Oslo: Norwegian intelligence did not
consider the far-right as a serious threat to society and
instead primarily feared an attack by Islamist extremists,
according to an official report published this year.
With its forces involved in the NATO campaigns in both
Afghanistan and Libya, yesterday`s tragic twin attacks
prompted speculation that the country could have been paying a
price for its participation in the Western alliance.
But after the arrest of a 32-year-old ethnic
Norwegian, whom police have described as a "fundamentalist
Christian" with political opinions that leaned "to the right",
there has been a fundamental shift in focus.
In its annual threat assessment report released
earlier this year, the Norwegian Police Security Service (PST)
had detected a rise in far-right activity but said "the lack
of strong leaders limits the growth of these groups."
"There was an increase in the activity of far-right
extremist groups in 2010, and this activity is expected to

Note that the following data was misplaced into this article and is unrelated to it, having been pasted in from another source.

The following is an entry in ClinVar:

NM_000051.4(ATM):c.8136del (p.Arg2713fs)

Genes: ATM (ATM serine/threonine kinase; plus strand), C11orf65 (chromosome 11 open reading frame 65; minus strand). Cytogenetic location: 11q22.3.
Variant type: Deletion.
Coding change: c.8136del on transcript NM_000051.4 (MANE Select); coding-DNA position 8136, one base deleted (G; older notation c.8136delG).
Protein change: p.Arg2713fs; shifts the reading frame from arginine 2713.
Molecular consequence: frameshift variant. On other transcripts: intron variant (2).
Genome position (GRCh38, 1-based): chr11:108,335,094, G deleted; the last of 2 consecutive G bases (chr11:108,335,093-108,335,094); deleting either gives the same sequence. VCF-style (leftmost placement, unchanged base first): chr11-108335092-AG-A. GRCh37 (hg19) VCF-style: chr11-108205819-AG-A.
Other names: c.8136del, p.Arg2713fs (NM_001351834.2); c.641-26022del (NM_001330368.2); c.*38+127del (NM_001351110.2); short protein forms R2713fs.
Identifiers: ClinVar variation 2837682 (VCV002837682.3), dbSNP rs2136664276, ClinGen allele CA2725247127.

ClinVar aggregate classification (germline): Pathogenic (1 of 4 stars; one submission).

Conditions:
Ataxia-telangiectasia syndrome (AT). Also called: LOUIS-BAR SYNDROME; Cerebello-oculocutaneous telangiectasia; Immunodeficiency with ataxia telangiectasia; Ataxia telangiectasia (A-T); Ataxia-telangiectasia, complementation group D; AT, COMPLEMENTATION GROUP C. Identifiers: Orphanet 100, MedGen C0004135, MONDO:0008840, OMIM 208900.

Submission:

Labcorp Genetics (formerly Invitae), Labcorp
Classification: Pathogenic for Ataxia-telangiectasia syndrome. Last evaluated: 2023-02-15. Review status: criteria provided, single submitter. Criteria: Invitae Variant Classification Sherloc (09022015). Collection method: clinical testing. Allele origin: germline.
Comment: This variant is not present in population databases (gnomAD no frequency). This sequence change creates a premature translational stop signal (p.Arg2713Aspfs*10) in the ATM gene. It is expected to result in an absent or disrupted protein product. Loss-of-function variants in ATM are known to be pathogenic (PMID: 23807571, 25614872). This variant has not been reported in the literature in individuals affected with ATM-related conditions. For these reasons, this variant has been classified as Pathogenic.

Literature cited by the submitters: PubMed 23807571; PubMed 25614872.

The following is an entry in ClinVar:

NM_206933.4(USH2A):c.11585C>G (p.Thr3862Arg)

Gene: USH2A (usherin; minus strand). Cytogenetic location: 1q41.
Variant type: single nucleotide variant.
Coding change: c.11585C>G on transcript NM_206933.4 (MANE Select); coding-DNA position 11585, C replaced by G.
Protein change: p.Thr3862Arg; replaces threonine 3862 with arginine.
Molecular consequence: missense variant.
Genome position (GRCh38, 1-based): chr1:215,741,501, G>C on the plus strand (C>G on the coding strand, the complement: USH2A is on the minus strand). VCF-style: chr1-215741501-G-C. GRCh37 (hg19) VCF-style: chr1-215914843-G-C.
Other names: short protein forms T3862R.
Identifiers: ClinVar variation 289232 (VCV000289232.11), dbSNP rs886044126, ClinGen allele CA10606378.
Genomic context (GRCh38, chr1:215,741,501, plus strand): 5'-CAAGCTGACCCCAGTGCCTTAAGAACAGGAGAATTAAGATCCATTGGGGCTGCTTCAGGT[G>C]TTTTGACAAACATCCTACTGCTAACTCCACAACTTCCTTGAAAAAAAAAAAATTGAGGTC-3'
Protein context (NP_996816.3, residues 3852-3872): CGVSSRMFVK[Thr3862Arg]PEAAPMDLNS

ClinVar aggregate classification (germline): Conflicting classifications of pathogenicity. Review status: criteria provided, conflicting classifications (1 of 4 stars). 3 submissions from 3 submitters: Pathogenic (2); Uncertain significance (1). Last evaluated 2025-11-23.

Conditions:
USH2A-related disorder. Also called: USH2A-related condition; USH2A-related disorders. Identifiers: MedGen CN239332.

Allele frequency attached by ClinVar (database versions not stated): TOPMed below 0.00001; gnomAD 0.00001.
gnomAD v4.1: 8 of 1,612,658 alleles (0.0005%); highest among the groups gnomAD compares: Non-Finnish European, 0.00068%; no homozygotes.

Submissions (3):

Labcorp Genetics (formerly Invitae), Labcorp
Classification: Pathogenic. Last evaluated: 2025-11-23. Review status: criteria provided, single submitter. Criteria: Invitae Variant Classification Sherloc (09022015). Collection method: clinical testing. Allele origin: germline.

continue in 2011," the PST said.
However "as in previous years, the far-right and
far-left extremist communities will not represent a serious
threat to Norwegian society in 2011," the report added.
The same report said there were indications of
contacts between Norwegian far-right extremists and criminal
groups, which could give far-right activists easier access to
weapons and "thereby increase the potential for violence."
According to the TV2 channel, the arrested suspect
possessed two weapons registered in his name. Other Norwegian
media reported that the suspect, widely named as Anders
Behring Breivik, was interested in hunting and computer games
like World of Warcraft and Modern Warfare 2.
Norway`s Prime Minister Jens Stoltenberg has refused
to comment directly on the motives of the gunman who shot dead
84 people at a summer youth camp after seven other people were
killed in a bomb attack in Oslo.
But in a press conference today, the Prime Minister
denied that right-wing extremism was a particular problem for
"Compared to other countries I would not say we have a
big problem with right-wing extremists in Norway," he said.